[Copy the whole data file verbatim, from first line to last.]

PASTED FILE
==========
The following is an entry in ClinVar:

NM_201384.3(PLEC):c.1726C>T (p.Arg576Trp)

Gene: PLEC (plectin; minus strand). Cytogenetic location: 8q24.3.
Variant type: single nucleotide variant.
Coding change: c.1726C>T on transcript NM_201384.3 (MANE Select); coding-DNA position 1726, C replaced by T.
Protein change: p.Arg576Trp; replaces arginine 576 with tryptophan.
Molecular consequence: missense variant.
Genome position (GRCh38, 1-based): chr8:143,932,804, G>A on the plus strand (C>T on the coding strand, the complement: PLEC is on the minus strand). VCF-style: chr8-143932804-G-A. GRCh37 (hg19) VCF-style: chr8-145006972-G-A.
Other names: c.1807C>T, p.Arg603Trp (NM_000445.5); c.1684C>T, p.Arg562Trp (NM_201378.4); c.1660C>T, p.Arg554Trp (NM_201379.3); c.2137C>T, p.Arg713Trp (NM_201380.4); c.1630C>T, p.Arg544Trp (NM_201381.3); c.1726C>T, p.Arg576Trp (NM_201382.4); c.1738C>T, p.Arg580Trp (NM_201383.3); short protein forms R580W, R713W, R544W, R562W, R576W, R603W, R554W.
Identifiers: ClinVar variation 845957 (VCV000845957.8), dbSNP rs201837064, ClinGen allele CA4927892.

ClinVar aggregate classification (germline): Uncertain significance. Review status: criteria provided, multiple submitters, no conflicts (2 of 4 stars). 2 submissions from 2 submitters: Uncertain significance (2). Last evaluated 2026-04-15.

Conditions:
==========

The following is an entry in ClinVar:

NM_201384.3(PLEC):c.1726C>T (p.Arg576Trp)

Gene: PLEC (plectin; minus strand). Cytogenetic location: 8q24.3.
Variant type: single nucleotide variant.
Coding change: c.1726C>T on transcript NM_201384.3 (MANE Select); coding-DNA position 1726, C replaced by T.
Protein change: p.Arg576Trp; replaces arginine 576 with tryptophan.
Molecular consequence: missense variant.
Genome position (GRCh38, 1-based): chr8:143,932,804, G>A on the plus strand (C>T on the coding strand, the complement: PLEC is on the minus strand). VCF-style: chr8-143932804-G-A. GRCh37 (hg19) VCF-style: chr8-145006972-G-A.
Other names: c.1807C>T, p.Arg603Trp (NM_000445.5); c.1684C>T, p.Arg562Trp (NM_201378.4); c.1660C>T, p.Arg554Trp (NM_201379.3); c.2137C>T, p.Arg713Trp (NM_201380.4); c.1630C>T, p.Arg544Trp (NM_201381.3); c.1726C>T, p.Arg576Trp (NM_201382.4); c.1738C>T, p.Arg580Trp (NM_201383.3); short protein forms R580W, R713W, R544W, R562W, R576W, R603W, R554W.
Identifiers: ClinVar variation 845957 (VCV000845957.8), dbSNP rs201837064, ClinGen allele CA4927892.

ClinVar aggregate classification (germline): Uncertain significance. Review status: criteria provided, multiple submitters, no conflicts (2 of 4 stars). 2 submissions from 2 submitters: Uncertain significance (2). Last evaluated 2026-04-15.

Conditions: